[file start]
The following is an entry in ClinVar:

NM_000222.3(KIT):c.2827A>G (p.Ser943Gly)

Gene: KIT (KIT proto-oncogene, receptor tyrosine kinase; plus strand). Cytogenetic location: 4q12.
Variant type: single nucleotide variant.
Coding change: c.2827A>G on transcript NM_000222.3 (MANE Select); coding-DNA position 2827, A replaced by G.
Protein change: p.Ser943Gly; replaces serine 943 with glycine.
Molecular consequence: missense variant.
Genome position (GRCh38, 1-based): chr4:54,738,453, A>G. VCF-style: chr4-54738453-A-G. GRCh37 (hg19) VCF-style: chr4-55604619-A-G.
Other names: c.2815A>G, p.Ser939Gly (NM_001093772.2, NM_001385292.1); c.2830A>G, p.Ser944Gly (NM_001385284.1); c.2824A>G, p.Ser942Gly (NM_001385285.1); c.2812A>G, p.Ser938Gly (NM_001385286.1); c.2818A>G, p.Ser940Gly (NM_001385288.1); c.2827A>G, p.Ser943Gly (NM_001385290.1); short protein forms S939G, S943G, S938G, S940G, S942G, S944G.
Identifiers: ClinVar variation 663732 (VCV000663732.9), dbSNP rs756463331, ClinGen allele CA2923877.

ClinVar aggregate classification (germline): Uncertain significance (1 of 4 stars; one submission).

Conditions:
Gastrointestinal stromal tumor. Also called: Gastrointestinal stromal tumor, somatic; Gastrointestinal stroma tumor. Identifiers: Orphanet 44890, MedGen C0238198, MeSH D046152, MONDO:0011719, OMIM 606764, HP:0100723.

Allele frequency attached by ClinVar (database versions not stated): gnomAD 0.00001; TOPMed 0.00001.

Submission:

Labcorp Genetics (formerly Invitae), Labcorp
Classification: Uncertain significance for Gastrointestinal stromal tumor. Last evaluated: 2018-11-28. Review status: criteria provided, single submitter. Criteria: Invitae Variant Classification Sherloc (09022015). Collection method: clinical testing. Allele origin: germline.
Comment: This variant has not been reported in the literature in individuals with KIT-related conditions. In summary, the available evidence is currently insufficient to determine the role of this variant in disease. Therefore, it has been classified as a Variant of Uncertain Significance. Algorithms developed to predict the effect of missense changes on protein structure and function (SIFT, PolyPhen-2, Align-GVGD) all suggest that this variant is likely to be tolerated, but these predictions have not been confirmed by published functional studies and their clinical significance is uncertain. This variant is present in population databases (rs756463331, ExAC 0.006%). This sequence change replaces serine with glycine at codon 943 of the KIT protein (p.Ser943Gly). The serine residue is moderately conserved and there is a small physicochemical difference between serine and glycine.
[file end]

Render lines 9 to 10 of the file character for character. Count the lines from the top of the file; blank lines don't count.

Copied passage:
Other names: c.2815A>G, p.Ser939Gly (NM_001093772.2, NM_001385292.1); c.2830A>G, p.Ser944Gly (NM_001385284.1); c.2824A>G, p.Ser942Gly (NM_001385285.1); c.2812A>G, p.Ser938Gly (NM_001385286.1); c.2818A>G, p.Ser940Gly (NM_001385288.1); c.2827A>G, p.Ser943Gly (NM_001385290.1); short protein forms S939G, S943G, S938G, S940G, S942G, S944G.
Identifiers: ClinVar variation 663732 (VCV000663732.9), dbSNP rs756463331, ClinGen allele CA2923877.